Like most therapies, be they pharmaceutical or manual, how Q magnets work is not fully understood. However, the evidence suggests that the most likely mechanism of action is that the steep field gradients generated by the Quadrapolar magnetic field is altering nerve excitability as a result of changes in membrane permeability to sodium and calcium ions (McLean et al., 1995 & 1997; Cavopol et al., 1995).
The very definition of a magnetic field is that it exerts a force on a moving charged particle. As can be seen from the animation below, a nerve impulse is propagated by the movement of charged particles, mainly Na+ (Sodium), K+ (Potassium) and Ca2+ (Calcium) through the nerve cell membrane. For an illustration, watch the first 60 seconds of the video below:
Magnetic field gradients were the most important element in the development of the MRI. In fact some 30 years after their initial discovery, Paul Lauterbur and Sir Peter Mansfield won the 2003 Nobel Prize in medicine for resolving how to use magnetic field gradients to generate two dimensional images. Like the period before the discovery of the MRI, most practitioners and observers of magnetic therapy are stuck in the old North and South Pole paradigm, but the science has moved on.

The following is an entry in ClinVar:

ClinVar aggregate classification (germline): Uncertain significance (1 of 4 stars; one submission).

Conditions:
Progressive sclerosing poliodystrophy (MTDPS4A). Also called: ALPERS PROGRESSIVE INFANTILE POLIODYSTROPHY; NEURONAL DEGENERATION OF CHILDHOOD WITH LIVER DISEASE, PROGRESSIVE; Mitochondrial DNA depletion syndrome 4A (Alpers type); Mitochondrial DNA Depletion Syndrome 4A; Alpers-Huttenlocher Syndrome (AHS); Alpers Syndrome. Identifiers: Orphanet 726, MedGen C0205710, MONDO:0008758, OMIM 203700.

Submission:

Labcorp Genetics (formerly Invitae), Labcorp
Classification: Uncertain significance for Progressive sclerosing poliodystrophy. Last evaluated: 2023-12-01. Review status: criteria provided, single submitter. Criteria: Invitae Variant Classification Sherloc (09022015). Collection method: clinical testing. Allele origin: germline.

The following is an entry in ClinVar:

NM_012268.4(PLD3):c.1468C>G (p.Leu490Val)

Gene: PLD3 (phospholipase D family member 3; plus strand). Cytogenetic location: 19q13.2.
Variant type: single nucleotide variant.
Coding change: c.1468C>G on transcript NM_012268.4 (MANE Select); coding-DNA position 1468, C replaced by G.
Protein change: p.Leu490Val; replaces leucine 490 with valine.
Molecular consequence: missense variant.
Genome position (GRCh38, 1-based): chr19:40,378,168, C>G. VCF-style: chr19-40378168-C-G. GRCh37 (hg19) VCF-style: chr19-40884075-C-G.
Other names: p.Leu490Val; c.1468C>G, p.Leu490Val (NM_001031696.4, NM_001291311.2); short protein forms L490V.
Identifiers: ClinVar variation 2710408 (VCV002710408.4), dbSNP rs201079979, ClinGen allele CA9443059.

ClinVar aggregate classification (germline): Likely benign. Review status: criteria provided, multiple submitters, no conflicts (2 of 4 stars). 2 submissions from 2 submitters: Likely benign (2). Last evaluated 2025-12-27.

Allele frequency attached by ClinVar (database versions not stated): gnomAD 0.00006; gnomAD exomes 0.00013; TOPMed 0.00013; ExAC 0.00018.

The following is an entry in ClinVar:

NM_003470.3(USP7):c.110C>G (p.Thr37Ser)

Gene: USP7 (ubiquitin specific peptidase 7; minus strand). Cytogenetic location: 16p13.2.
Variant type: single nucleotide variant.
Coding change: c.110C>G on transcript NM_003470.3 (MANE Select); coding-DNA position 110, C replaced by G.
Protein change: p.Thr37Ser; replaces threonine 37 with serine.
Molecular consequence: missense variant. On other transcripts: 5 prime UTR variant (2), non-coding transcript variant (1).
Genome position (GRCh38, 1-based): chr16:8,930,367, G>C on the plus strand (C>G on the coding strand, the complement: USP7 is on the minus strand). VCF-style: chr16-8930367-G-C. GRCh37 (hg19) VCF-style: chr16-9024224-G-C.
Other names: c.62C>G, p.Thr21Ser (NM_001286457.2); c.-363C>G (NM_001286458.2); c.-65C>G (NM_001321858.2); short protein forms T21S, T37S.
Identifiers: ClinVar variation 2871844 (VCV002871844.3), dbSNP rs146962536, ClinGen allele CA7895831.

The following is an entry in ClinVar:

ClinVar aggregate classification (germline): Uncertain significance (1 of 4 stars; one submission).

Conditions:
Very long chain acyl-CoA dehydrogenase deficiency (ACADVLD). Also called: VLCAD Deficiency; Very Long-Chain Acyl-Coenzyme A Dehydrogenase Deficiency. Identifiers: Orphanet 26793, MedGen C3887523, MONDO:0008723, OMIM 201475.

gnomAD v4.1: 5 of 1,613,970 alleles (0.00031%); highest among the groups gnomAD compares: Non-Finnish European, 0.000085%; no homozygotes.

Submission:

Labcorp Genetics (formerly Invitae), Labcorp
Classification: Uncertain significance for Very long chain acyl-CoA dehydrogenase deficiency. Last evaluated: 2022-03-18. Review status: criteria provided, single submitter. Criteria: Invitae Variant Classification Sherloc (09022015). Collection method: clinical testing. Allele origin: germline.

The most credible research into magnetic therapy has shown that two things are required. Firstly a magnetic body that is large enough and strong enough to penetrate deep into the body and envelope the target structures such as nerves. Secondly you need a steep field gradient, with one of the most effective design studied to date being the quadrapolar magnet.
The image below shows a Q magnet as seen through a green magnet viewer: